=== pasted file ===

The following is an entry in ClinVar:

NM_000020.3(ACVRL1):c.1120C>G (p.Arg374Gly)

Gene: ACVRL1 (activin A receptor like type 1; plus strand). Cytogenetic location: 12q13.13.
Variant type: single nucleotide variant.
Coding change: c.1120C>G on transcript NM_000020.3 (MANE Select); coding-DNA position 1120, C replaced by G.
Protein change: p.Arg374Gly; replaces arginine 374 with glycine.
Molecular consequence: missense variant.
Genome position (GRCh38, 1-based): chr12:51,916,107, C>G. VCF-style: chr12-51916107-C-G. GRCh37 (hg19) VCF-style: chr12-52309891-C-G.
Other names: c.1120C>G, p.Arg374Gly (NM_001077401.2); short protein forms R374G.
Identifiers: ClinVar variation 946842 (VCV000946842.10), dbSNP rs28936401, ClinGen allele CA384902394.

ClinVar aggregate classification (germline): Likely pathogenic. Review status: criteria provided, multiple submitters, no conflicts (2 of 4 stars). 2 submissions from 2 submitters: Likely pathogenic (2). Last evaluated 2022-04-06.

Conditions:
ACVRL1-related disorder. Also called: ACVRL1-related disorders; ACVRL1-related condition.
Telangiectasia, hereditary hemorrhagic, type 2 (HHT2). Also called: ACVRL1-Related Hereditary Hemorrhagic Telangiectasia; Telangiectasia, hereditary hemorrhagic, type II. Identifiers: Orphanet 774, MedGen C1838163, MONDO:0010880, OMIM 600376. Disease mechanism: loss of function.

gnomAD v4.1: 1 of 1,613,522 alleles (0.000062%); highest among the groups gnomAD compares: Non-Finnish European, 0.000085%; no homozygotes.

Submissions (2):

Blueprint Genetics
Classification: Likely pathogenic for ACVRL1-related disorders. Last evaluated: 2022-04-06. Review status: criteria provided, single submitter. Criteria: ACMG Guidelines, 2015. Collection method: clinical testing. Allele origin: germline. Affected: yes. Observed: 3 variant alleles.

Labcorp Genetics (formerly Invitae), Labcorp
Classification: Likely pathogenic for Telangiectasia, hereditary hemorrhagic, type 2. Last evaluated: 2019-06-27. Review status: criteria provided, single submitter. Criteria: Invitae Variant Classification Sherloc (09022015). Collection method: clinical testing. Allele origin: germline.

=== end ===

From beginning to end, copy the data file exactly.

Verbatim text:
The following is an entry in ClinVar:

NM_000020.3(ACVRL1):c.1120C>G (p.Arg374Gly)

Gene: ACVRL1 (activin A receptor like type 1; plus strand). Cytogenetic location: 12q13.13.
Variant type: single nucleotide variant.
Coding change: c.1120C>G on transcript NM_000020.3 (MANE Select); coding-DNA position 1120, C replaced by G.
Protein change: p.Arg374Gly; replaces arginine 374 with glycine.
Molecular consequence: missense variant.
Genome position (GRCh38, 1-based): chr12:51,916,107, C>G. VCF-style: chr12-51916107-C-G. GRCh37 (hg19) VCF-style: chr12-52309891-C-G.
Other names: c.1120C>G, p.Arg374Gly (NM_001077401.2); short protein forms R374G.
Identifiers: ClinVar variation 946842 (VCV000946842.10), dbSNP rs28936401, ClinGen allele CA384902394.

ClinVar aggregate classification (germline): Likely pathogenic. Review status: criteria provided, multiple submitters, no conflicts (2 of 4 stars). 2 submissions from 2 submitters: Likely pathogenic (2). Last evaluated 2022-04-06.

Conditions:
ACVRL1-related disorder. Also called: ACVRL1-related disorders; ACVRL1-related condition.
Telangiectasia, hereditary hemorrhagic, type 2 (HHT2). Also called: ACVRL1-Related Hereditary Hemorrhagic Telangiectasia; Telangiectasia, hereditary hemorrhagic, type II. Identifiers: Orphanet 774, MedGen C1838163, MONDO:0010880, OMIM 600376. Disease mechanism: loss of function.

gnomAD v4.1: 1 of 1,613,522 alleles (0.000062%); highest among the groups gnomAD compares: Non-Finnish European, 0.000085%; no homozygotes.

Submissions (2):

Blueprint Genetics
Classification: Likely pathogenic for ACVRL1-related disorders. Last evaluated: 2022-04-06. Review status: criteria provided, single submitter. Criteria: ACMG Guidelines, 2015. Collection method: clinical testing. Allele origin: germline. Affected: yes. Observed: 3 variant alleles.

Labcorp Genetics (formerly Invitae), Labcorp
Classification: Likely pathogenic for Telangiectasia, hereditary hemorrhagic, type 2. Last evaluated: 2019-06-27. Review status: criteria provided, single submitter. Criteria: Invitae Variant Classification Sherloc (09022015). Collection method: clinical testing. Allele origin: germline.